Burrow, who was 41, had lived with motor neurone disease (MND) since being diagnosed in late 2019.

The diagnosis came just two years after he retired from playing, following a stellar 17-year career that included winning eight Super League Grand Finals, three World Club Challenges and two Challenge Cups. Burrow's death was announced by the Rhinos, who called their former scrum-half and hooker "a true inspiration throughout his life whether that was on the rugby league field or during his battle with MND".

The Prince of Wales said Burrow would be remembered as a "legend" with "a huge heart".

In 2022, Burrow was presented with the Helen Rollason Award at the BBC's Sports Personality of the Year ceremony, with his ex-Leeds team-mate Kevin Sinfield also recognised. Burrow was given the award for relentless fundraising and raising awareness of MND while battling the illness himself.

Burrow spent his entire club career with Leeds and made more than 400 appearances between 2001 and 2017. One of the most successful rugby league players in history, Burrow was made an MBE in the 2021 New Year Honours for his services to the sport and for his work in the MND community.

Burrow and his great friend Sinfield were both made CBEs in the 2024 New Year Honours. The pair have helped to raise more than £15m for MND charities since Burrow's diagnosis. Burrow struck a defiant tone on learning he had MND.

"The worst thing for me is people pitying me," he said. "I know it's going to come, but I want to be as normal as ever.

"While I am able-bodied and feel fit and strong and healthy, I want to do normal things and not be treated any differently." Burrow and wife Lindsey, who married in 2006, had children Jackson, Maya and Macy together.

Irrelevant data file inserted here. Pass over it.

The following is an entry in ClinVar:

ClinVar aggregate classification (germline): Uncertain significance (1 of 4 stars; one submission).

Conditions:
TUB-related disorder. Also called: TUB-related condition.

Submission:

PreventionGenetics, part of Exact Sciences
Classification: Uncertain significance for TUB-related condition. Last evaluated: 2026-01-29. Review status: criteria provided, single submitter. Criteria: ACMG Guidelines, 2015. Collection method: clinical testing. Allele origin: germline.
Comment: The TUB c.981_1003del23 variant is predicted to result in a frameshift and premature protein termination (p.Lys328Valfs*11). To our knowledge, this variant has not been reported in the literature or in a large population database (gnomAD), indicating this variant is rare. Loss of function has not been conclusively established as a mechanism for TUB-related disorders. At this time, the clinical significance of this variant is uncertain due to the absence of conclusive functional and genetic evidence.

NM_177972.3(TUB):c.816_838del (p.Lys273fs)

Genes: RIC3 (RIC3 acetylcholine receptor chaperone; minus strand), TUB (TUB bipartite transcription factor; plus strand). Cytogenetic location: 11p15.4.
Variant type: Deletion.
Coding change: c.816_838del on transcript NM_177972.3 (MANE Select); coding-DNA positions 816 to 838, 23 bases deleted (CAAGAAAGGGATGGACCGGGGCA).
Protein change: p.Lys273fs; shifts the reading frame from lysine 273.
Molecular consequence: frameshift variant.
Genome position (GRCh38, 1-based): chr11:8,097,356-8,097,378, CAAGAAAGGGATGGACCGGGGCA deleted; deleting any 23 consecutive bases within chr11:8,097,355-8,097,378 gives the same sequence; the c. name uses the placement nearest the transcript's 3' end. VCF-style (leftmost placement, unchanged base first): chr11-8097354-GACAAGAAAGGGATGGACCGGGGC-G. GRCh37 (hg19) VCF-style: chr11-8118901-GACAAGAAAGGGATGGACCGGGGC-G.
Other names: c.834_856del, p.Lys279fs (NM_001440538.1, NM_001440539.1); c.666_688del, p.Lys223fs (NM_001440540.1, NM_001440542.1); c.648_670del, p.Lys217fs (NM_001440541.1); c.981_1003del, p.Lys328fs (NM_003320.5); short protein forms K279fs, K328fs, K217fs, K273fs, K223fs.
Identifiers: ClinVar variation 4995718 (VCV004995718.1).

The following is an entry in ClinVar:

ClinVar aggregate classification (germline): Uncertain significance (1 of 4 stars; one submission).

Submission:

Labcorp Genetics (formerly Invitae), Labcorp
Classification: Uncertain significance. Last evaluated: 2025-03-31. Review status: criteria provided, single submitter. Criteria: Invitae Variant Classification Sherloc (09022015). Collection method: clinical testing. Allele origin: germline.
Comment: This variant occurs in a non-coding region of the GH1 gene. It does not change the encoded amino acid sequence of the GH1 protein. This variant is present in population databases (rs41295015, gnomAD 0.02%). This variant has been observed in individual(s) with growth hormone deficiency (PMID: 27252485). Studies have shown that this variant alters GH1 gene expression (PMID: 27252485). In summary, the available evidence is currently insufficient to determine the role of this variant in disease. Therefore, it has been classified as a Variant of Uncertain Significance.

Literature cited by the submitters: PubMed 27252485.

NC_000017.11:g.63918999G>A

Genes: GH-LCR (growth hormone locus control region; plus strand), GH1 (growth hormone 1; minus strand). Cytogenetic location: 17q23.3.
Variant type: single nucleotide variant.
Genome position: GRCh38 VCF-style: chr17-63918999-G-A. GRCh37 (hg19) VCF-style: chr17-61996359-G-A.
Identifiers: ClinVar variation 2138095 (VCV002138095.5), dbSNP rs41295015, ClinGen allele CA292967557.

In announcing his death on Sunday, Leeds said of Burrow: "He never allowed others to define what he could achieve and believed in his own ability to do more." The outpouring of love and support that Rob and the whole Burrow family have received over the last four and a half years meant so much to Rob.

"In particular, the rugby league family and MND community have rallied around Rob to inspire him, thank you for your support. For those who knew Rob throughout his life, his determination and spirit in the face of MND over the last four and a half years came as no surprise.

"Rob never accepted that he couldn't do something. He just found his way of doing it better than anyone else. He will continue to inspire us all every day. In a world full of adversity. We must dare to dream."

In February, it was announced that the player of the match award at this year's Super League Grand Final will be renamed after Burrow, the first player to win the trophy twice, in 2007 and 2011. Tributes flooded in from the rugby league world, with Super League leaders St Helens calling Burrow "a hero in every sense of the word" and Wigan Warriors saying that "his legacy will live on through those whose lives he touched, and his story will continue to inspire all".

A tribute to Burrow from the Rugby Football League said: "Since December 2019, his courage and humanity - allied to that of his family, friends and former Leeds Rhinos team-mates, led by Kevin Sinfield CBE - has transcended sport." The Prince of Wales, who presented the CBE to Burrow and Sinfield at Headingley in a January visit this year, paid tribute on X.